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Functional tricuspid regurgitation: a more complex entity than it appears
  1. Gilles D Dreyfus1,2,
  2. K M John Chan1,2
  1. 1
    Department of Cardiac & Transplant Surgery, Royal Brompton and Harefield NHS Trust, Harefield Hospital, Harefield, UK
  2. 2
    Department of Cardiovascular Sciences, National Heart and Lung Institute, Imperial College London, London, UK
  1. Professor Gilles D Dreyfus, Department of Cardiac & Transplant Surgery, Harefield Hospital, Hill End Road, Harefield UB9 6JH, UK; g.dreyfus{at}

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The optimal management of patients with functional tricuspid regurgitation (TR) at the time of left-sided heart-valve surgery continues to cause controversy. It is well recognised that patients with severe functional TR should have concomitant tricuspid-valve repair, but the management of mild or moderate TR at the time of left-sided heart-valve surgery continues to be debated.1

In this issue of the journal, Song et al (see article on page 931) address the very important question of whether mild TR should be surgically addressed during left-sided heart-valve surgery.2 In a retrospective study of 638 patients who underwent left-sided heart-valve surgery without tricuspid valve surgery, 548 patients had none or trace TR (grade 0–1/4), and 90 patients had mild TR (grade 2/4). At a mean follow-up of 64 months, moderate or severe TR developed in 7.3% in those who had none or trace TR, and in 20% in those who had mild TR. Compared with patients who did not develop significant late TR, patients who developed significant late TR had a higher late mortality (16.3% vs 4.9%, p = 0.004) and a lower event-free survival (76% vs 91%, p<0.001).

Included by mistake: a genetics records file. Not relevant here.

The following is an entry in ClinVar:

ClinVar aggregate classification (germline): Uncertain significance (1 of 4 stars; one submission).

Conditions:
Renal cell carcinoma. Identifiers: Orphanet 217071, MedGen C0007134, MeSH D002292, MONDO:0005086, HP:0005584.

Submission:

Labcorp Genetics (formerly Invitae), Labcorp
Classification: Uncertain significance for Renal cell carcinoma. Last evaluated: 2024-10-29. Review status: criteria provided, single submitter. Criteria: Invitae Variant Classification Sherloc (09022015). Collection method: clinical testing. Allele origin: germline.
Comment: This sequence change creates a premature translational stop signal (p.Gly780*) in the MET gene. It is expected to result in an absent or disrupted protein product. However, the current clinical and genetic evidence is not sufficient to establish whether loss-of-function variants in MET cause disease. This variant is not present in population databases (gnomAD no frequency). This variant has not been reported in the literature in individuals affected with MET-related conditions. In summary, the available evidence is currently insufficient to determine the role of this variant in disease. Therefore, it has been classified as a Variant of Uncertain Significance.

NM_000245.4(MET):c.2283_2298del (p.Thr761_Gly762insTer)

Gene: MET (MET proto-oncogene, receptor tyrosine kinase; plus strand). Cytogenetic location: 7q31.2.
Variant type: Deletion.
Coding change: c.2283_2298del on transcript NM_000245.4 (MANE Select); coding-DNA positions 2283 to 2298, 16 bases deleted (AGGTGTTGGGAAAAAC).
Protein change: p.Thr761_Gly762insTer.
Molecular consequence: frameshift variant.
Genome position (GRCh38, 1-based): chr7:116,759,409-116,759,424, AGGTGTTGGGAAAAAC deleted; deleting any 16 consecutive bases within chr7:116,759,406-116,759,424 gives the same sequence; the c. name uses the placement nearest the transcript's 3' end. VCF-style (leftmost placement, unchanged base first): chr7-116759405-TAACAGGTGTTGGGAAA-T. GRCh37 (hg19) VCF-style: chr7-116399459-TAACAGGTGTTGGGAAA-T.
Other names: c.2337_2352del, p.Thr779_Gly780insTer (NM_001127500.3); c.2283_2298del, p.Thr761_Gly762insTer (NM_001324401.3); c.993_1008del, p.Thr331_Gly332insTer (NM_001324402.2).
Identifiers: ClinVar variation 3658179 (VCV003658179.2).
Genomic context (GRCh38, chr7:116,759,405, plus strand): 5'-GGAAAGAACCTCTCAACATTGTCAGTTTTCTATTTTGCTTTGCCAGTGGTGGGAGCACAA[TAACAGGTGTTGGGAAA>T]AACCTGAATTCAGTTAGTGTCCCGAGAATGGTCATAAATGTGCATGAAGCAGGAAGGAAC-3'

Limitations to this study include:

  1. It is a retrospective study and measurements of TR grade and tricuspid annulus size were done retrospectively. It is well recognised that retrospective assessment of such parameters is not as accurate as real-time assessment, as adequate imaging views may not have been obtained. Moreover, a single preoperative echo measurement of TR severity done at rest may not reflect the true severity of TR, as this is dependent on right ventricular (RV) preload, afterload and contractility.

  2. The aetiology of the left-sided heart-valve lesion included a high proportion of patients with rheumatic valve disease (45%). Although the authors report that there was no rheumatic involvement of the tricuspid valve by …

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  • Competing interests: None.

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